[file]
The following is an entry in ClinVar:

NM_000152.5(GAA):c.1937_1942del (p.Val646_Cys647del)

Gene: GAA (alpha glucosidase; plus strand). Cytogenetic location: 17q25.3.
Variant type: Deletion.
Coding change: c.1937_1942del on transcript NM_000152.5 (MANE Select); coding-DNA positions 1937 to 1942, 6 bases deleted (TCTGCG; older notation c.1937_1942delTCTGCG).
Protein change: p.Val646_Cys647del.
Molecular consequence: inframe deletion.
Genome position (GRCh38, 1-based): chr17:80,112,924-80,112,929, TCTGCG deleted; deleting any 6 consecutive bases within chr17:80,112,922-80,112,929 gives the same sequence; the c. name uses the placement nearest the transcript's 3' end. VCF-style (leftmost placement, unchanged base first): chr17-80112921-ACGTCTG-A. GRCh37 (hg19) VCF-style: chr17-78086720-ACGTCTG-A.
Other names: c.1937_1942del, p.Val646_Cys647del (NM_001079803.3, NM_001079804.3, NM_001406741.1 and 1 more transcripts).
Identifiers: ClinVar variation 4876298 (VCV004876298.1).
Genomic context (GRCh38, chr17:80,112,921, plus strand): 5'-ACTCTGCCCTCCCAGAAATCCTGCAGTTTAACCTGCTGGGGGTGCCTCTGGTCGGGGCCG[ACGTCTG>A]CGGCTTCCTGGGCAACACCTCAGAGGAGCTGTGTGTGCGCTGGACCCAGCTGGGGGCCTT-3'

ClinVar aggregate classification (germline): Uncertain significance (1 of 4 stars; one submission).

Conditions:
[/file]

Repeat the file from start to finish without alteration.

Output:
The following is an entry in ClinVar:

NM_000152.5(GAA):c.1937_1942del (p.Val646_Cys647del)

Gene: GAA (alpha glucosidase; plus strand). Cytogenetic location: 17q25.3.
Variant type: Deletion.
Coding change: c.1937_1942del on transcript NM_000152.5 (MANE Select); coding-DNA positions 1937 to 1942, 6 bases deleted (TCTGCG; older notation c.1937_1942delTCTGCG).
Protein change: p.Val646_Cys647del.
Molecular consequence: inframe deletion.
Genome position (GRCh38, 1-based): chr17:80,112,924-80,112,929, TCTGCG deleted; deleting any 6 consecutive bases within chr17:80,112,922-80,112,929 gives the same sequence; the c. name uses the placement nearest the transcript's 3' end. VCF-style (leftmost placement, unchanged base first): chr17-80112921-ACGTCTG-A. GRCh37 (hg19) VCF-style: chr17-78086720-ACGTCTG-A.
Other names: c.1937_1942del, p.Val646_Cys647del (NM_001079803.3, NM_001079804.3, NM_001406741.1 and 1 more transcripts).
Identifiers: ClinVar variation 4876298 (VCV004876298.1).
Genomic context (GRCh38, chr17:80,112,921, plus strand): 5'-ACTCTGCCCTCCCAGAAATCCTGCAGTTTAACCTGCTGGGGGTGCCTCTGGTCGGGGCCG[ACGTCTG>A]CGGCTTCCTGGGCAACACCTCAGAGGAGCTGTGTGTGCGCTGGACCCAGCTGGGGGCCTT-3'

ClinVar aggregate classification (germline): Uncertain significance (1 of 4 stars; one submission).

Conditions: